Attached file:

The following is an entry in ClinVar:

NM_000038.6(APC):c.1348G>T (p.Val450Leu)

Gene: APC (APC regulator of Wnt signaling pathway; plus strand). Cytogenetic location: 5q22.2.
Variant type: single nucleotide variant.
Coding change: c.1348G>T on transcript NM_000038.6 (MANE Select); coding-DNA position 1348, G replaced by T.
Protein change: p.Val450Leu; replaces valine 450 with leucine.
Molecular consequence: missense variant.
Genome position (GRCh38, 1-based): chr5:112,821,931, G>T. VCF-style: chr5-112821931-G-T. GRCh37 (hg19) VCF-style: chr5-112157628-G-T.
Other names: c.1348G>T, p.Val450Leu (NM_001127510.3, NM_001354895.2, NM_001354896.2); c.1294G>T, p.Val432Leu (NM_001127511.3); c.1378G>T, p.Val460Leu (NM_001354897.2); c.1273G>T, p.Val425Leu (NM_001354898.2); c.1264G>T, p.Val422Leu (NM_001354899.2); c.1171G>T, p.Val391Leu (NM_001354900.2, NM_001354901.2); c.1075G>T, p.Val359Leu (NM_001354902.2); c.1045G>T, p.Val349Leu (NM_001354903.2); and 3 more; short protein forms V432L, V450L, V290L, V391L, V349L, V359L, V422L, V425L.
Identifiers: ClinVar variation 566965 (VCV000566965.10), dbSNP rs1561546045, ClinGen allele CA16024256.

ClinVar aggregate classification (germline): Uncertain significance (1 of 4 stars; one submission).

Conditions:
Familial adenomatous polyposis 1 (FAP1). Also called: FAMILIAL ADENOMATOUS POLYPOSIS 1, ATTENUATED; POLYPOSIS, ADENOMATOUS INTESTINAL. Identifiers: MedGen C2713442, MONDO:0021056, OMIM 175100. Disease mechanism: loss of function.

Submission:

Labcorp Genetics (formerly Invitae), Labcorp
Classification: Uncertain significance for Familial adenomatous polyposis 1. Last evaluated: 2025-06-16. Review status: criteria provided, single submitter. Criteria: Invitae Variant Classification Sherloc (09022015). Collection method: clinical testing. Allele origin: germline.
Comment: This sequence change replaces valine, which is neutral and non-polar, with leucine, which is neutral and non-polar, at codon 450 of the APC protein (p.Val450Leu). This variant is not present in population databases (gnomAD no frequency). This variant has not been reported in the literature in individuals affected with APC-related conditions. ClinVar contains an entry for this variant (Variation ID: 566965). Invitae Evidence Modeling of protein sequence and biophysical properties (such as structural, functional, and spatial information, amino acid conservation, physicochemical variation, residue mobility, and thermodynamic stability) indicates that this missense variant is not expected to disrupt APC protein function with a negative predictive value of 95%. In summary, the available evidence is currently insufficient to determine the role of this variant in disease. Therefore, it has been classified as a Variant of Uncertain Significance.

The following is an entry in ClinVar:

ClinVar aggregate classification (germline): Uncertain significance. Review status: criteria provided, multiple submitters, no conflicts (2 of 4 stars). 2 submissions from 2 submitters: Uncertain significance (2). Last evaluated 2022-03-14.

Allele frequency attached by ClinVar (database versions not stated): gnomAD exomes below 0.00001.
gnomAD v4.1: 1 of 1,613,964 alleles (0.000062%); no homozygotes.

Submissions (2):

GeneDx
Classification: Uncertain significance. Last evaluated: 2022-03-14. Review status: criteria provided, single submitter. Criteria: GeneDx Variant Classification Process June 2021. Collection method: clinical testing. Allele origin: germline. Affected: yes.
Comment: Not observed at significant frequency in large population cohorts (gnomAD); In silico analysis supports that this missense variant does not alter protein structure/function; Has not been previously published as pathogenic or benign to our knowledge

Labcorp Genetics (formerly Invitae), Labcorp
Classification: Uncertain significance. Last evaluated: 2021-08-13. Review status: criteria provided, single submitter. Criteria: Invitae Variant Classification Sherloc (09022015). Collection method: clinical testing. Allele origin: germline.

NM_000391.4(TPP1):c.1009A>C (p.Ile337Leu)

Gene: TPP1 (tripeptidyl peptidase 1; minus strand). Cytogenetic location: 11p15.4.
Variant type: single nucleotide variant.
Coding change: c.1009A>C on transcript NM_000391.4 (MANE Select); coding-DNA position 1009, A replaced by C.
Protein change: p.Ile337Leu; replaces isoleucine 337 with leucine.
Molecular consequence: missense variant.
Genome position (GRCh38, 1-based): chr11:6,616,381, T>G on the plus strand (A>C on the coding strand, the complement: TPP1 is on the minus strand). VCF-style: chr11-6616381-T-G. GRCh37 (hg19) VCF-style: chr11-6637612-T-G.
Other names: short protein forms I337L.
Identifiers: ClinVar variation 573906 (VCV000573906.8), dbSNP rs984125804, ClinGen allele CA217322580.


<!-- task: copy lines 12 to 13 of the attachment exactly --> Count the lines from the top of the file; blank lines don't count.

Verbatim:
Conditions:
Familial adenomatous polyposis 1 (FAP1). Also called: FAMILIAL ADENOMATOUS POLYPOSIS 1, ATTENUATED; POLYPOSIS, ADENOMATOUS INTESTINAL. Identifiers: MedGen C2713442, MONDO:0021056, OMIM 175100. Disease mechanism: loss of function.